b - SLOW TREK - n.9 Lake Maggiore: SACRED MOUNT OF GHIFFA
THE FOLLOWING PATH REFERS TO THE GUIDE "SLOW TREK" IN DISTRETTO TURISTICO DEI LAGHI MONTI E VALLI. A PRINTED VERSION IS AVAILABLE AT THE TOURIST OFFICES OF THE TERRITORY AND AS EBOOK IN THE DEDICATED SECTION OF OUR WEB SITE.
Like the ancient pilgrims, we walk along the mule track that climbs from the lake shores up to one of the Sacri Monti of Piedmont and Lombardy, UNESCO World Heritage Site since 2003, from the glittering water to the thick chestnut forests.
Departure location: Ghiffa, landing stage (200 m)
Place of arrival: Sacred Mount (360 m)
Maximum altitude: Cappella del Porale (470 m)
Difference in altitude: about 300 m
Distance: 5,5 km
Walking time not counting stops: 2 hours
Type of route: mixed (trail, asphalt, dirt road)
Signs: signs, red/white marks
Water: fountains at Ghiffa and Sacro Monte
Recommended period: all year round, without snow
How to get there: 6 km from Verbania. In the direction for Locarno, along the lake. Parking area near the landing stage with parking disc (60 min.). Free parking at 650 meters from the Town Hall. By bus: line 3 Verbania-Cannobio-Brissago, stop Ghiffa; line 8 Intra-Ghiffa-Oggebbio, stop Ronco (www.vcotrasporti.it).
Information: Distretto Turistico dei Laghi - www.distrettolaghi.it; Municipality of Ghiffa - www.comune.ghiffa.vb.it; Ente Gestione dei Sacri Monti - www.sacri-monti.com; Riseva Naturale Speciale del Sacro Monte SS. Trinità di Ghiffa - www.parks.it/riserva.sacro.monte.ghiffa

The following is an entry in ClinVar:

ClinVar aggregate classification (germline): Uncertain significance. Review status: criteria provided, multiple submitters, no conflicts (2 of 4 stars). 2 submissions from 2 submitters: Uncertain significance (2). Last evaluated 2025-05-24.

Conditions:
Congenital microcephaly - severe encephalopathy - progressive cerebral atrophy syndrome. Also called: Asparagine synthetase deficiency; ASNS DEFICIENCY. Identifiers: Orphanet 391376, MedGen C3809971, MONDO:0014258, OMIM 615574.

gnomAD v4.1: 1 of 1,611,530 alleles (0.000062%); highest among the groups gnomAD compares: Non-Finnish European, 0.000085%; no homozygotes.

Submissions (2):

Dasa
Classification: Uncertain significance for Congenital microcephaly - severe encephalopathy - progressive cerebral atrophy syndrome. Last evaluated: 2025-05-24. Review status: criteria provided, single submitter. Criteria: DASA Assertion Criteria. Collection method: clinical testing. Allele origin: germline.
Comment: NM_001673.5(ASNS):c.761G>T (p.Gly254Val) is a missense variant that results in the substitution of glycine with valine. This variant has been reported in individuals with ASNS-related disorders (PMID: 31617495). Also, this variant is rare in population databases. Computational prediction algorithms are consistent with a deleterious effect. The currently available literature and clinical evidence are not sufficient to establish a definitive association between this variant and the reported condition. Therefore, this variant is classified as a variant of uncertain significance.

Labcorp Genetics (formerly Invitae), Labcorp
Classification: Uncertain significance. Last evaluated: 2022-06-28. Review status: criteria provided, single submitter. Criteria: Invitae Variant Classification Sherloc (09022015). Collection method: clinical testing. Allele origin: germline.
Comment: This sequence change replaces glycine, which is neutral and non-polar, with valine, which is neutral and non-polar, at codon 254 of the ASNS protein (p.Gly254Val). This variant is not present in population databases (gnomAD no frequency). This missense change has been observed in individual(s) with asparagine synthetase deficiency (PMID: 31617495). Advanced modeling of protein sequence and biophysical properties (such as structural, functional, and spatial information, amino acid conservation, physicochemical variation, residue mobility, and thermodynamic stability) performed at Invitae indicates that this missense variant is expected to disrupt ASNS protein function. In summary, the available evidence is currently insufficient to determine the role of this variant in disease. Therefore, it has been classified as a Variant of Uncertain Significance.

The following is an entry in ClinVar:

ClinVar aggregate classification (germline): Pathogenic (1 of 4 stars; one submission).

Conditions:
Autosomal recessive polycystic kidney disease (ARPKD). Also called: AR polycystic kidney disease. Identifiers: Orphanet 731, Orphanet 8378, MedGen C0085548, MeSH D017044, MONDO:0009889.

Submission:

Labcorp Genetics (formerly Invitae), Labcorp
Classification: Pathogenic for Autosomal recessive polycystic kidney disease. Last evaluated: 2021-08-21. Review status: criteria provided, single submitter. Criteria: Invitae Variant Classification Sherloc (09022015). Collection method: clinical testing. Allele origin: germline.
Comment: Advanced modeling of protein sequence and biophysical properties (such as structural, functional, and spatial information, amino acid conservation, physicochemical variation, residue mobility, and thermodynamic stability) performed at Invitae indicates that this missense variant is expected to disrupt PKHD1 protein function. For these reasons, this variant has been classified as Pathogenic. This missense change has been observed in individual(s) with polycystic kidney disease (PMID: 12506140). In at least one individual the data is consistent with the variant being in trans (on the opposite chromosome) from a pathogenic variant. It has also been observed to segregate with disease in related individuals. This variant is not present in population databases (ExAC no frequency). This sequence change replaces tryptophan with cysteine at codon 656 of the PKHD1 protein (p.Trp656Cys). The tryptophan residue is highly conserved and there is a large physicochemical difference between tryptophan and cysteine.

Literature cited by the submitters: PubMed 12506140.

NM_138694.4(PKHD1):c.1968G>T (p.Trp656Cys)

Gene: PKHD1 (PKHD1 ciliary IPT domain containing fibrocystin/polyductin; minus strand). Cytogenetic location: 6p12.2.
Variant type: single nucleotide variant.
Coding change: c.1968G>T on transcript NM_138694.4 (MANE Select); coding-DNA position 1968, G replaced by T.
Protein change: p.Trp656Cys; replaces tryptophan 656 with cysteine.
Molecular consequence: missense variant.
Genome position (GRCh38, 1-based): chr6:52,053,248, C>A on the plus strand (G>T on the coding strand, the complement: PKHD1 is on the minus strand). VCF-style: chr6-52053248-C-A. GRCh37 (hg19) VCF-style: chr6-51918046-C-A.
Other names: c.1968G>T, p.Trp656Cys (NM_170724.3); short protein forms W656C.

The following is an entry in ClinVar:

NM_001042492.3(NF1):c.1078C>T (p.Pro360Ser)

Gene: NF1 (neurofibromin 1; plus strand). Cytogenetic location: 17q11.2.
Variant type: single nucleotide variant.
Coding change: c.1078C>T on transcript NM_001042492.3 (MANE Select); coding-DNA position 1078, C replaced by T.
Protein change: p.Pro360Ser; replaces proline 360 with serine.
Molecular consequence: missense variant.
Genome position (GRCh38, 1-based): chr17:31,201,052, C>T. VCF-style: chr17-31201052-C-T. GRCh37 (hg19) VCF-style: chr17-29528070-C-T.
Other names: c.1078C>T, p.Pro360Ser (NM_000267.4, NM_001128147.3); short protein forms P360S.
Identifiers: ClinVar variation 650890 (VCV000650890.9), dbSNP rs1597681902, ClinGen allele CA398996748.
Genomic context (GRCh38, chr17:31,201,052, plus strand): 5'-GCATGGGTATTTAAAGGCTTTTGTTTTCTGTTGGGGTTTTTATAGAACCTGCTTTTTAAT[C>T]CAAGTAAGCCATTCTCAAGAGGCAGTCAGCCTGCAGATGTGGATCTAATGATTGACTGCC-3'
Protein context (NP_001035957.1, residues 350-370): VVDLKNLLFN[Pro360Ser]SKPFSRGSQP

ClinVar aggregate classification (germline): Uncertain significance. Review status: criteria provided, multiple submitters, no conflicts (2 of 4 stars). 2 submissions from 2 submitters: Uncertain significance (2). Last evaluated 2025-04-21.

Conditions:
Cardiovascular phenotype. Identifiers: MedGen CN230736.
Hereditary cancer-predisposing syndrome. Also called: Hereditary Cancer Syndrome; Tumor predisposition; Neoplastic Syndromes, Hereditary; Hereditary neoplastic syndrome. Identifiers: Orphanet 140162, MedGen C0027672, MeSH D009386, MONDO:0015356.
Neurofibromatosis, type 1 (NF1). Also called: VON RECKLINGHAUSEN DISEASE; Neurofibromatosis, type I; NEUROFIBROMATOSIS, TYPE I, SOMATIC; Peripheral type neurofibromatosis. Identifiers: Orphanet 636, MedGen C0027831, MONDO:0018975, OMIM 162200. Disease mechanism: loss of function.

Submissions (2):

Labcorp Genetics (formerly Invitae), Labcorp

From the landing stage, walk along the lakeside for a stretch, with the water to your right, until you are in front of the Santa Croce church. Climbing up the stairs to the right, you will arrive at a playground area with tables and benches. On the left, instead, the trail climbs in Via Ai Motti and following it to the right, you come to an intersection of three roads.
If you leave your car in the free parking, just take the staircase at the beginning of the parking area and that leads to a small oratory. Then it in the alleyway and you will arrive at the same intersection.
Go up the hill (to the left for those arriving from the landing station and to the right for those coming from the parking lot) along the narrow Via Nigra until you arrive on the asphalt road Via Marconi. Go to the right, uphill.
This road is very narrow, and traffic runs one way uphill. You must be careful of possible passing cars.
It meets a wider road, Via Risorgimento, in the hamlet of Ronco. The journey continues along the staircase located a little later, on the left, but before getting there, we recommend going forward a few meters to admire the little church with the stone façade that is part of the nearby convent.